*** A quick note about the following, first and foremost TRIGGER WARNING FOR MED TRAUMA AND PANIC ATTACKS. Please be gentle with yourselves and don’t read this if it’s going to cause you distress.
Now for some background: this came about after a friend posted a writing prompt on social media with the challenge of writing a scene using all senses but sight; immediately this idea came to mind and I started writing. For the sake of full transparency, what I describe in this piece is not my standard panic attack experience, but one with the most sensory variety. My panic attacks stem most often from med trauma that occurred around five years ago. Most of my triggers related to that period are solely visual so I had to reach back in my brain for something that would allow me to utilize the other senses. One thing I’ve come to realize about trauma is something happening recently creates a reverse domino effect and suddenly everything you supposedly got over comes to the surface. This is apparently good for writing, bad in pretty much every other aspect. I think this is where I assure you I’m in therapy and thank you for reading.
I squeeze my eyes shut tight against the images painting the inside of my eyelids, until there is only blackness. And then I close them tighter, shutting out the blackness until there is nothing. This nothing is heavy, weighing against me with all of the memory I’ve yet to be strong enough to explore, and pain I’ve never let myself or even been able to feel at all. Both managed to leave scars I’ll carry forever.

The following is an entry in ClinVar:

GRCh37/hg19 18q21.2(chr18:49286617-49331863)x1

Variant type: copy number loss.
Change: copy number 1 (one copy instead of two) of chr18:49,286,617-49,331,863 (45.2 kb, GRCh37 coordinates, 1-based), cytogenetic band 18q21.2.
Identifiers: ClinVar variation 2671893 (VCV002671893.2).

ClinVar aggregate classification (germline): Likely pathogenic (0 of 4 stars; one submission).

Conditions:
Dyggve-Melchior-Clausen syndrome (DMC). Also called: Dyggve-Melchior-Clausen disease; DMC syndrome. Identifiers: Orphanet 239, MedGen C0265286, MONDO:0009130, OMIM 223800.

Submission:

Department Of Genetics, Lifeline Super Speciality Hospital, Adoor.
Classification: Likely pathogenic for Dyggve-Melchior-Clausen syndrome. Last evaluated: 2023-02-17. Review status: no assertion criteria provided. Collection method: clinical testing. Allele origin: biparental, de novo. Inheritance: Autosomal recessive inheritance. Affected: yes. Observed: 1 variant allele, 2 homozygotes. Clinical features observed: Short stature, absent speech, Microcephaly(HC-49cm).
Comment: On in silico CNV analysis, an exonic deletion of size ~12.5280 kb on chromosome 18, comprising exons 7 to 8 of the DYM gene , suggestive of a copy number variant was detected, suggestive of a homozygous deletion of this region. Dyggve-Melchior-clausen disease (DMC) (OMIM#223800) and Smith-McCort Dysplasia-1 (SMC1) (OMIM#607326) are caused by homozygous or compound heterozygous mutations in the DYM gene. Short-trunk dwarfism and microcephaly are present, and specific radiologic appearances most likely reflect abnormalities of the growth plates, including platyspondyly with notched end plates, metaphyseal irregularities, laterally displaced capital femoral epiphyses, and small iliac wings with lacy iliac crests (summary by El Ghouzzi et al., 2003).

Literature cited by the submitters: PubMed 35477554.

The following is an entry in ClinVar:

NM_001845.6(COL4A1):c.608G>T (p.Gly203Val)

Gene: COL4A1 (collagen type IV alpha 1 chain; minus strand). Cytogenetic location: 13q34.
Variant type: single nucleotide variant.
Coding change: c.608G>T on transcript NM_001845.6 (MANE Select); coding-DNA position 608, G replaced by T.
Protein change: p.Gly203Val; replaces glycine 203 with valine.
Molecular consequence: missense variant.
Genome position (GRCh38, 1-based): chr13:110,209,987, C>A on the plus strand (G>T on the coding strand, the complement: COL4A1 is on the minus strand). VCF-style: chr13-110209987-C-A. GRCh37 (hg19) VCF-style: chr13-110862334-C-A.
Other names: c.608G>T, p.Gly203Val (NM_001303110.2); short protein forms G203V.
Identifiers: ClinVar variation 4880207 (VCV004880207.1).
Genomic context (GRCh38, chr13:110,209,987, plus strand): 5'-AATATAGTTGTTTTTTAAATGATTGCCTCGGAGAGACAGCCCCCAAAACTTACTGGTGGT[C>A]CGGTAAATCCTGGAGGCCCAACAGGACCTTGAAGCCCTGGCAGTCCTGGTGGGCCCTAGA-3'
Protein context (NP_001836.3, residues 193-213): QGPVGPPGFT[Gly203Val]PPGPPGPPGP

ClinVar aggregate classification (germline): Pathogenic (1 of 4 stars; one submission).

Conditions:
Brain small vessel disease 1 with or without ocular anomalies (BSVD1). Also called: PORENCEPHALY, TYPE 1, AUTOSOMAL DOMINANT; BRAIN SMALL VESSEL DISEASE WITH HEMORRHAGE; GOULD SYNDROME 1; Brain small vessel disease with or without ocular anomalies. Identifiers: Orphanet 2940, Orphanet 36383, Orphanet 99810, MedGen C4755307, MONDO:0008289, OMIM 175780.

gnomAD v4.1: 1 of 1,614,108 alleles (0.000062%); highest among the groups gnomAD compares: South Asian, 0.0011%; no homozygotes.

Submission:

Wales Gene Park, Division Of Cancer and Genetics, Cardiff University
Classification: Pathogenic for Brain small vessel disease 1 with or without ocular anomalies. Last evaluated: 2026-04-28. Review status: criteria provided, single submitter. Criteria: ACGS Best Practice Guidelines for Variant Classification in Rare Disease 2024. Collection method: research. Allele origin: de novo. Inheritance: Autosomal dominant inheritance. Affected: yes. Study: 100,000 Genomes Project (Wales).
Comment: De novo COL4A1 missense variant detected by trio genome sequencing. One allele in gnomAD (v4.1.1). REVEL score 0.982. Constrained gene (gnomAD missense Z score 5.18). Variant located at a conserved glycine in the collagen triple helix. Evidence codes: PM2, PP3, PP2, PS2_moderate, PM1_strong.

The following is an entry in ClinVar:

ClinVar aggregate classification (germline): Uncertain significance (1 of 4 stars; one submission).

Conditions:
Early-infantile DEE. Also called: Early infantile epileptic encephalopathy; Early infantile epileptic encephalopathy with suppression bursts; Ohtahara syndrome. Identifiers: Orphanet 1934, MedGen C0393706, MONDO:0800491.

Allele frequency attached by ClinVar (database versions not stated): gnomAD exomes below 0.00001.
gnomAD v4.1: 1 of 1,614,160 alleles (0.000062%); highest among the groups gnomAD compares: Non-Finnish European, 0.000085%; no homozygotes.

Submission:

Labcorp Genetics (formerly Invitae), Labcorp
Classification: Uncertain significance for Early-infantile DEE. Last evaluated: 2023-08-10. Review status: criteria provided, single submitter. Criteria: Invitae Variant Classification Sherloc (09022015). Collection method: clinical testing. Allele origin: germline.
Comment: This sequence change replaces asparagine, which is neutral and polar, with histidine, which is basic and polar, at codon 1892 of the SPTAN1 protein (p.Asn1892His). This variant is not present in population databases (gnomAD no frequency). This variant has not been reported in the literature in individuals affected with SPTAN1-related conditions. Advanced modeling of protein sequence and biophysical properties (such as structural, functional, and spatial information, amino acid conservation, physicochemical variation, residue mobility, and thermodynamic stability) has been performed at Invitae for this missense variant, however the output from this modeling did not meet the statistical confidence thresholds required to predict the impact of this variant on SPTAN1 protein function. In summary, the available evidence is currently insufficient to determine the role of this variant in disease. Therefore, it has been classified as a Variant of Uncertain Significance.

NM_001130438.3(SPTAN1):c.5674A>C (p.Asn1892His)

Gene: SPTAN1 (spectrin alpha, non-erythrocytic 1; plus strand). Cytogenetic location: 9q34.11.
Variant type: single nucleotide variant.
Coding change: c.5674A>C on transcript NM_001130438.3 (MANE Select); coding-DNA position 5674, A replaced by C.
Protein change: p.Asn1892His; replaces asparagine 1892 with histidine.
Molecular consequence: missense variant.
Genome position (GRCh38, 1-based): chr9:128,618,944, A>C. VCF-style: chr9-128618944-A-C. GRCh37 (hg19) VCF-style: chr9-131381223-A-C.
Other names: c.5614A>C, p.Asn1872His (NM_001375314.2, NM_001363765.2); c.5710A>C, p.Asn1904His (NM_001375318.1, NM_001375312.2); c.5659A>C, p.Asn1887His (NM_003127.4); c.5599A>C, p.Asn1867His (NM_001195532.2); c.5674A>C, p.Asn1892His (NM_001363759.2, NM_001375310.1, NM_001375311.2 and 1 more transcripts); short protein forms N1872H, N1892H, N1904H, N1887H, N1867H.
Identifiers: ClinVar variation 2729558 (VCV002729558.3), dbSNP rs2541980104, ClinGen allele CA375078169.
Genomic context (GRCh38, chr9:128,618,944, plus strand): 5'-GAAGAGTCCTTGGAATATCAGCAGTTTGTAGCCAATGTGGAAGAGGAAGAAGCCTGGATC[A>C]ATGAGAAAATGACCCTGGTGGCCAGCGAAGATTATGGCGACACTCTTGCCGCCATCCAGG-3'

In this void of nothing I’m held and hold myself. Cold abuzz with the barely controlled frenetic energy of the operating room, of every operating room I’ve ever been in, wraps around me. At the same time I’m aware of my own bed beneath me, the mountain of pillows supporting me and the blankets cocooning me, their warmth tethering me to the now. Still the smell of antiseptic and a silicone mask fill my nostrils. My pulse thunders in my ears almost in rhythm with the beep of medical equipment. The safe stillness of my home waits just out of reach.
In the same instance I expect to feel my body losing consciousness, my heart pounds harder, faster providing me with another separation from then and now. It’s enough. I bring my wrist to my nose, pressing the inside of my arm against my face, another point of contact as a sharp, earthy musk enters my nostrils. I inhale deeply as the the scent of patchouli on my pulse point cuts through the false stimuli, holding my heart rate hostage before gently returning it to its normal state. I turn my head to the side, still not daring to open my eyes, and my cheek is met with the coolness of my pillow as my nose and forehead collide with one of the army of plushies ready to do battle with me against these flashbacks.
My arm falls across my chest, palm flat against my heart. My other hand reaches out across my weighted blanket and finding purchase clings tightly. A blip of panic spikes but fades quickly as my fingers close around a small, familiar shape. Surfaces bearing raised numbers are joined by salient edges that leave my palm and fingers stinging lightly as my grip tightens. The coldness and weight of my d20 anchor me further to reality.
I begin to take intentional deep breaths, filling my lungs to aching capacity again and again. My lips part and my mouth opens as if for the first time in days. My tongue is heavy and tastes of sickness. I’m struck by how similar this feels to being extubated.
Taking inventory of the rest of my body reveals even more similarity to being in recovery. My limbs feel heavy, yet weak and flimsy. The rest of me feels empty, completely drained but somehow weighed down. This is all very much akin to how I’ve felt post op. Maybe that’s to be expected. After all, as I have to remind myself too often, this is healing too.